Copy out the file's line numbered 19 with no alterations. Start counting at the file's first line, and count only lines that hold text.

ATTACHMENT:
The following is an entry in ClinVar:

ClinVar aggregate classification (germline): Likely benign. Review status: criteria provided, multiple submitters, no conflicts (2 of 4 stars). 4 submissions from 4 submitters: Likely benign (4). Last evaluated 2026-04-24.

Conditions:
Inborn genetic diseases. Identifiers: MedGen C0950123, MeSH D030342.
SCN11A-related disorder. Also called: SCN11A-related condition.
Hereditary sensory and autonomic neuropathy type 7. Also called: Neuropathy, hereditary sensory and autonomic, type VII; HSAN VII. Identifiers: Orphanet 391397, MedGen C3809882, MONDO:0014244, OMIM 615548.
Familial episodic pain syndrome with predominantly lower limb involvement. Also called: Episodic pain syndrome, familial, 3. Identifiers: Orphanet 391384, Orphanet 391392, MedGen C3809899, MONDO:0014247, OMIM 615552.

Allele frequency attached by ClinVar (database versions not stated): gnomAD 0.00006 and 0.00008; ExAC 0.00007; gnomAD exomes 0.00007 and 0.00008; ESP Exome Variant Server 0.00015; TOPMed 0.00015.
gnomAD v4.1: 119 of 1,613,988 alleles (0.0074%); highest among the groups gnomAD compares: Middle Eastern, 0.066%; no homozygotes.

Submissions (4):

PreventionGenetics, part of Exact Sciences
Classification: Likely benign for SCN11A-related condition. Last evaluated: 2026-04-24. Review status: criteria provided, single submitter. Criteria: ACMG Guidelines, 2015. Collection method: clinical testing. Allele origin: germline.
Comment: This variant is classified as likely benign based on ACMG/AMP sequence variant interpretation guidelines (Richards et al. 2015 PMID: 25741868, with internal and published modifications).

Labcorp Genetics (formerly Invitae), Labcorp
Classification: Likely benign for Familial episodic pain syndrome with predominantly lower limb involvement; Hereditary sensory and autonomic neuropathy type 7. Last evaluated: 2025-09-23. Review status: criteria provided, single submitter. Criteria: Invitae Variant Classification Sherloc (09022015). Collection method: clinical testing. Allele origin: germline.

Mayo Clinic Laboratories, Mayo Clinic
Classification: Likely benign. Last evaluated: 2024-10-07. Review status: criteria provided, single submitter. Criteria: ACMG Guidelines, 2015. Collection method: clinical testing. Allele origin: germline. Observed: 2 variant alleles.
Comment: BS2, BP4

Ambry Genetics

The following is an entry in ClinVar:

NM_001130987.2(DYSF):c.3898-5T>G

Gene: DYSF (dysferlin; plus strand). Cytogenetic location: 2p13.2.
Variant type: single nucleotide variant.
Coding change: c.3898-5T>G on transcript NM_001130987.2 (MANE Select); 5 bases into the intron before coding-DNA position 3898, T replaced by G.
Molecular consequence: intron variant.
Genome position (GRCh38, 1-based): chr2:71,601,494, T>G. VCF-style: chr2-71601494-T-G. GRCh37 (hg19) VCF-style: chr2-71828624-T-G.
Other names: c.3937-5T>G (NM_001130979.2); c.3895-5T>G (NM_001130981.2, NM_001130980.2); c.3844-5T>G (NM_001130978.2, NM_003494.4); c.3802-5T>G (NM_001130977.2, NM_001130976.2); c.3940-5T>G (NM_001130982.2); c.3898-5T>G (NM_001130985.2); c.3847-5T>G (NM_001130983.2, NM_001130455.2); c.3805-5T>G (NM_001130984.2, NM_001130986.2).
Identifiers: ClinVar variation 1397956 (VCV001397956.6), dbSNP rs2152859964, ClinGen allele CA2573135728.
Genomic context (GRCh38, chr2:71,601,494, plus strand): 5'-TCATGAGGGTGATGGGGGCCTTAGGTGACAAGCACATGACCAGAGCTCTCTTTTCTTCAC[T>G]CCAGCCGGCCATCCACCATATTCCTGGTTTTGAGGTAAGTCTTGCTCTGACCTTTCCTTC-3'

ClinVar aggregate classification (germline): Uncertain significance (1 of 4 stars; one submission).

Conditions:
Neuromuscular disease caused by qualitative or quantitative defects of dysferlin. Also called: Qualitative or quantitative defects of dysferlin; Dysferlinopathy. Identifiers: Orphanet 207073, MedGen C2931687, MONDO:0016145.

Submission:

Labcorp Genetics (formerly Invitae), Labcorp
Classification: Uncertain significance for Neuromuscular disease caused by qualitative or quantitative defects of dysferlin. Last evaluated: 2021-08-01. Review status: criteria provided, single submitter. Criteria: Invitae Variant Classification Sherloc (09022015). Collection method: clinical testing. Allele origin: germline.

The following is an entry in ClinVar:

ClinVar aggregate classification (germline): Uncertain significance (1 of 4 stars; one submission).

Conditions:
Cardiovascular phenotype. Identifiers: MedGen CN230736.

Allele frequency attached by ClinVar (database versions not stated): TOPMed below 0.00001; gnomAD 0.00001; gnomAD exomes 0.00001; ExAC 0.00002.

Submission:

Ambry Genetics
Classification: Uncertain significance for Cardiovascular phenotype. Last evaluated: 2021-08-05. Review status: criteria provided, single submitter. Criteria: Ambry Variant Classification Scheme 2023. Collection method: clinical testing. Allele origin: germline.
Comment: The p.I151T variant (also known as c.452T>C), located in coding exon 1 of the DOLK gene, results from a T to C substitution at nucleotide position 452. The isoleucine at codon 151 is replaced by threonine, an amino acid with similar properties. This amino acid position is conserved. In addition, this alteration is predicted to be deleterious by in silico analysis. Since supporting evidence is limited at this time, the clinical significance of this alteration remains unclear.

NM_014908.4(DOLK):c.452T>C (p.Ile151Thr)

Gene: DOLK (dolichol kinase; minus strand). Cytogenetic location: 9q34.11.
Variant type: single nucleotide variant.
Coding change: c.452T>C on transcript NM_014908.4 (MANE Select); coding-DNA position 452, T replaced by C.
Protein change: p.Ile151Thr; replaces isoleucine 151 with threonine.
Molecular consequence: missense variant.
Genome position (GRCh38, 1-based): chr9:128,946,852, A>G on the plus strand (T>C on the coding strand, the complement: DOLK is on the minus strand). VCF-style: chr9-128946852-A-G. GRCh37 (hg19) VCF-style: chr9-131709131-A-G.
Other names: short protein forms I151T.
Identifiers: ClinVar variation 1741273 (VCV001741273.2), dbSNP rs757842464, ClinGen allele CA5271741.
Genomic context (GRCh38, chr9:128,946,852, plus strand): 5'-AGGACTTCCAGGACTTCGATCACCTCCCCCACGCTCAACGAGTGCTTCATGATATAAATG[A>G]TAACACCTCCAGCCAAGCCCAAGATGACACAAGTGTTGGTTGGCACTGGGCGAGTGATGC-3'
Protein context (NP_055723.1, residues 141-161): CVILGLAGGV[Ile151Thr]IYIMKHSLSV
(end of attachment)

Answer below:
Ambry Genetics